The judgment has also revealed the glaring incongruence in the application of logic to matters of faith. The crux of the matter is that we either believe or we don’t. For a practicing Hindu the deity is a living presence. Therefore, respecting the nature of the deity/temple and ritual regulations stipulated by Shastra (scripture) is a primary tenet of devotion in Hinduism. The Sabarimala verdict effectively disrupts temple traditions, religious rituals and goes against the rights of the seeker to practice and maintain his/her religion and its beliefs as recommended by the scriptures.
Ironically, following the honorable Supreme Court verdict in favor of women, massive women-led protests erupted in Kerala against the verdict. Many young women devotees of Ayyappa overwhelmingly declared that they are willing to respect the wishes of the deity and are ready to wait until the age of 50 yrs to visit their Lord personally at Sabarimala. Numerous review petitions have been filed in the Supreme Court.
However, the verdict has led to the deployment of a huge police presence in the temple, mass arrests of devotees, the curtailment of devotees’ rights to offer ritual prayers and chant ‘Swami Saranam’ (I take refuge in the Lord) etc. The Sabarimala pilgrims, including children, have been subjected to much humiliation and distressing conditions such as inaccessibility to food and water, proper toilet facilities etc. There are also heartbreaking reports of physical violence against dissenters and negative portrayals of devotees through mass media and social media.
Several prominent spiritual leaders including Mata Amritanandamayi Devi (Amma), Swami Chidananda Puri (Adwaithashramam), Kanchi Shankaracharya Vijayendra Saraswathi, Swami Mitrananda (Chinmaya Mission), Sadhguru (Isha foundation)etc. have come out in support of the existing Sabarimala traditions. Amma has indicated that there is no bar for women entry and that the restrictions in the temple are for a particular age group alone. Amma has said that, while God is infinite consciousness, the deity in a temple is not exactly the same and various scriptural stipulations are to be followed to maintain the living presence of the deity; just like a fish in the ocean does not need any special treatment or controlled conditions, whereas a fish in a fish tank at home requires special care, diet and constant monitoring of its surroundings.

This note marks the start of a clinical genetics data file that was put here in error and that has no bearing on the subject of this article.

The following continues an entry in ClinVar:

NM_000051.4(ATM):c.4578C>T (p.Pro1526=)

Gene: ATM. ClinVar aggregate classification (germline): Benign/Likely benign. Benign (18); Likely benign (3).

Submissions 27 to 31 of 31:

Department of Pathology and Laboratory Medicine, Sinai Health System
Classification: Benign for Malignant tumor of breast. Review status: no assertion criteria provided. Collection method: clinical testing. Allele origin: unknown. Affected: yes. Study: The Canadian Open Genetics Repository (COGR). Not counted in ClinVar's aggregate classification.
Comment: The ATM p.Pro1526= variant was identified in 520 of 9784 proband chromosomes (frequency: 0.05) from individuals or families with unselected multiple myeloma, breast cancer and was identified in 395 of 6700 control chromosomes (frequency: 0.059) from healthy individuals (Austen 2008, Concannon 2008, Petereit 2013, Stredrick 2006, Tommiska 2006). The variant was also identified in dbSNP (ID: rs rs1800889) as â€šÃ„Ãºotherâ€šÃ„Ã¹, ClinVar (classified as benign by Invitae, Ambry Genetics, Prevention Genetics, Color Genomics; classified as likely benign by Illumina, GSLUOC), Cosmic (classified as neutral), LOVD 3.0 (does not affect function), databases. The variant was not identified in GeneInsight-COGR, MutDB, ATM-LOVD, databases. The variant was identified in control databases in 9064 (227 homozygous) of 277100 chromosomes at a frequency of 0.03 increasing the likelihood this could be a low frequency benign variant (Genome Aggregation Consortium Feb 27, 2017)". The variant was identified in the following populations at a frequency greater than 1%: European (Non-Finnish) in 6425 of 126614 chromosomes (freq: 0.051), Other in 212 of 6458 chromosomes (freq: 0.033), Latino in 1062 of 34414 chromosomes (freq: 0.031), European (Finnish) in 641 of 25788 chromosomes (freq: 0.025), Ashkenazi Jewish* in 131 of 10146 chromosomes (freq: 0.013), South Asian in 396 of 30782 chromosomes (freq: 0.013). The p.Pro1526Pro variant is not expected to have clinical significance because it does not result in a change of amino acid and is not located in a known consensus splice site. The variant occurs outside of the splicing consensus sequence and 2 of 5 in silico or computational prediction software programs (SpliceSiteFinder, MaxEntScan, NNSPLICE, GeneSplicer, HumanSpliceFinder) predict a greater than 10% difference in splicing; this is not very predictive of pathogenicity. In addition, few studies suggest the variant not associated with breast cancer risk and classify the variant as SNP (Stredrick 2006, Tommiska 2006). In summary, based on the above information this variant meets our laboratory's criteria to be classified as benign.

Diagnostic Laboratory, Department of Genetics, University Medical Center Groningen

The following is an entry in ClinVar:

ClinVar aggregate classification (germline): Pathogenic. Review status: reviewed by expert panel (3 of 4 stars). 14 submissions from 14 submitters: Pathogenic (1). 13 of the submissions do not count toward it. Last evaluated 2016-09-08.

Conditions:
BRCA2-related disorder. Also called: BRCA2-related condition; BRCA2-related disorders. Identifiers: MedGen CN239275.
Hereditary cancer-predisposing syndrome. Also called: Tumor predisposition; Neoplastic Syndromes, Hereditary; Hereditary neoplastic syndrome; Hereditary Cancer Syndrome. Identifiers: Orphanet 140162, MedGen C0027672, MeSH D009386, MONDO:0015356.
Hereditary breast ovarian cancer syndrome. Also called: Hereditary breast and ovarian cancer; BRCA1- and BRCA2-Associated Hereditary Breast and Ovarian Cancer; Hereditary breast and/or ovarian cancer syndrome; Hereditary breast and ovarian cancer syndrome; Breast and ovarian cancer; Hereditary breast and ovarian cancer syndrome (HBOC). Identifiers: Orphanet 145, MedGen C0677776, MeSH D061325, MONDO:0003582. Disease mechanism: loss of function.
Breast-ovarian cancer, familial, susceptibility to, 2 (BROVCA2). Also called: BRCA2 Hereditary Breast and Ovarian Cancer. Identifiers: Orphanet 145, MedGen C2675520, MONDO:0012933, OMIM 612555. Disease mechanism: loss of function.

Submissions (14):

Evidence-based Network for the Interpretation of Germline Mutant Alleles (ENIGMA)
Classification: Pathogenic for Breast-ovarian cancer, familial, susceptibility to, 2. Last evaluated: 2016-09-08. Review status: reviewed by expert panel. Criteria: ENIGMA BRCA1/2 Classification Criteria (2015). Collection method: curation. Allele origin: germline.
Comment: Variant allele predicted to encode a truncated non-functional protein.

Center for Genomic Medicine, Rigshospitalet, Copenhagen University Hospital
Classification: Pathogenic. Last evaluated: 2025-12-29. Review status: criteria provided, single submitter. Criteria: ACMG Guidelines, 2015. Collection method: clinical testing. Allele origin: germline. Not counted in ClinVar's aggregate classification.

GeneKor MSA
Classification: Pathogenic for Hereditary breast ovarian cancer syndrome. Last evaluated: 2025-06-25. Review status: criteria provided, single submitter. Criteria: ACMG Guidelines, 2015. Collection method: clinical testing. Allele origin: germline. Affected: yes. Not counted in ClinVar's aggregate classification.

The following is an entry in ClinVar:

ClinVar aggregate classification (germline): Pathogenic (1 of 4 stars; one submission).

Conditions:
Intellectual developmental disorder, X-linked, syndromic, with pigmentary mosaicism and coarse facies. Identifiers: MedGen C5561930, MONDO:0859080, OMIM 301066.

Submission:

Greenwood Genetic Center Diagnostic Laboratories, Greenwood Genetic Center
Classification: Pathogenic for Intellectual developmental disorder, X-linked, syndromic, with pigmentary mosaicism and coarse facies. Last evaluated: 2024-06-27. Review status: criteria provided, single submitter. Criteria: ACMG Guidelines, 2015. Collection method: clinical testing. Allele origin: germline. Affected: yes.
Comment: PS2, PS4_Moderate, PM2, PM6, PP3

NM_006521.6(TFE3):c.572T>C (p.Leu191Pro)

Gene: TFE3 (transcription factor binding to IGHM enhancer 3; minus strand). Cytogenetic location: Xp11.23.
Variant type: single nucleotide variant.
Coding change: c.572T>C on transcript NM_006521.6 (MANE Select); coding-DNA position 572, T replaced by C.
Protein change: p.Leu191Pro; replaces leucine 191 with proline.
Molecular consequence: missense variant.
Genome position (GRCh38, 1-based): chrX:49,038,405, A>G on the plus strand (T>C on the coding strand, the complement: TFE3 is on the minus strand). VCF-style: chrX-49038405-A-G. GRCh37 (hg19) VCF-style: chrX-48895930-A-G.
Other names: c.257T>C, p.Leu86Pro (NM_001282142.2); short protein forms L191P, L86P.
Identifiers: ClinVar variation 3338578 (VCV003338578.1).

The situation at Sabarimala is a conscious attack against Sanatana Dharma, the mother of all religions, and it's time honored practices. We appeal to all good individuals of all faiths all over the world to support us in honoring the age-old traditions at Sabarimala. We encourage you to sign this petition so that the ritual traditions at Sabarimala can be preserved, and the temple be recognized as a world heritage. Freedom of religion is a fundamental and inalienable right in major democracies and must be protected from individuals and organizations that seek to destroy it. We hope that the honorable Supreme Court of India would review the petitions in favor of the deity and the devotees of Sabarimala so that freedom of religion and the true spirit of secularism may prevail!